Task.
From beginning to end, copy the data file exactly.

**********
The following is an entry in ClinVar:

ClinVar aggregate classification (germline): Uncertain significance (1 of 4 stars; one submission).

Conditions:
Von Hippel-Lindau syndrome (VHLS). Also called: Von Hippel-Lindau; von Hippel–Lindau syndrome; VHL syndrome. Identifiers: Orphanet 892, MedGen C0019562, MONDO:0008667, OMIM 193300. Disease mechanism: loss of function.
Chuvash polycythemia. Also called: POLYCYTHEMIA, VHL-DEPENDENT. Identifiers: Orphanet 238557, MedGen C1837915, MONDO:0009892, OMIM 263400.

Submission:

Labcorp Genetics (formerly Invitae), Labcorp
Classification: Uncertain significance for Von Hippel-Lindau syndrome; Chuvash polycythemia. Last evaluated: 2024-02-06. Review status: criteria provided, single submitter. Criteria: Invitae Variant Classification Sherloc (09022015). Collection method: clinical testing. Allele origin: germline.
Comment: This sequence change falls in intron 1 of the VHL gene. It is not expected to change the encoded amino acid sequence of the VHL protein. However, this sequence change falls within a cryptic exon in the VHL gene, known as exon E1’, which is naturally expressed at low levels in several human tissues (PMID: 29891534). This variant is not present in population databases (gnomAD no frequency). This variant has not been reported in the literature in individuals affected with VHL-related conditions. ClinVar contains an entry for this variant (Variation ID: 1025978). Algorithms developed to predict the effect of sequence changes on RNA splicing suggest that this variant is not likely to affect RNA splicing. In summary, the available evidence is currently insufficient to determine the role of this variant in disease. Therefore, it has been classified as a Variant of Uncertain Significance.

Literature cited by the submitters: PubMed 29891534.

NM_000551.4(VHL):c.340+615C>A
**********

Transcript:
The following is an entry in ClinVar:

ClinVar aggregate classification (germline): Uncertain significance (1 of 4 stars; one submission).

Conditions:
Von Hippel-Lindau syndrome (VHLS). Also called: Von Hippel-Lindau; von Hippel–Lindau syndrome; VHL syndrome. Identifiers: Orphanet 892, MedGen C0019562, MONDO:0008667, OMIM 193300. Disease mechanism: loss of function.
Chuvash polycythemia. Also called: POLYCYTHEMIA, VHL-DEPENDENT. Identifiers: Orphanet 238557, MedGen C1837915, MONDO:0009892, OMIM 263400.

Submission:

Labcorp Genetics (formerly Invitae), Labcorp
Classification: Uncertain significance for Von Hippel-Lindau syndrome; Chuvash polycythemia. Last evaluated: 2024-02-06. Review status: criteria provided, single submitter. Criteria: Invitae Variant Classification Sherloc (09022015). Collection method: clinical testing. Allele origin: germline.
Comment: This sequence change falls in intron 1 of the VHL gene. It is not expected to change the encoded amino acid sequence of the VHL protein. However, this sequence change falls within a cryptic exon in the VHL gene, known as exon E1’, which is naturally expressed at low levels in several human tissues (PMID: 29891534). This variant is not present in population databases (gnomAD no frequency). This variant has not been reported in the literature in individuals affected with VHL-related conditions. ClinVar contains an entry for this variant (Variation ID: 1025978). Algorithms developed to predict the effect of sequence changes on RNA splicing suggest that this variant is not likely to affect RNA splicing. In summary, the available evidence is currently insufficient to determine the role of this variant in disease. Therefore, it has been classified as a Variant of Uncertain Significance.

Literature cited by the submitters: PubMed 29891534.

NM_000551.4(VHL):c.340+615C>A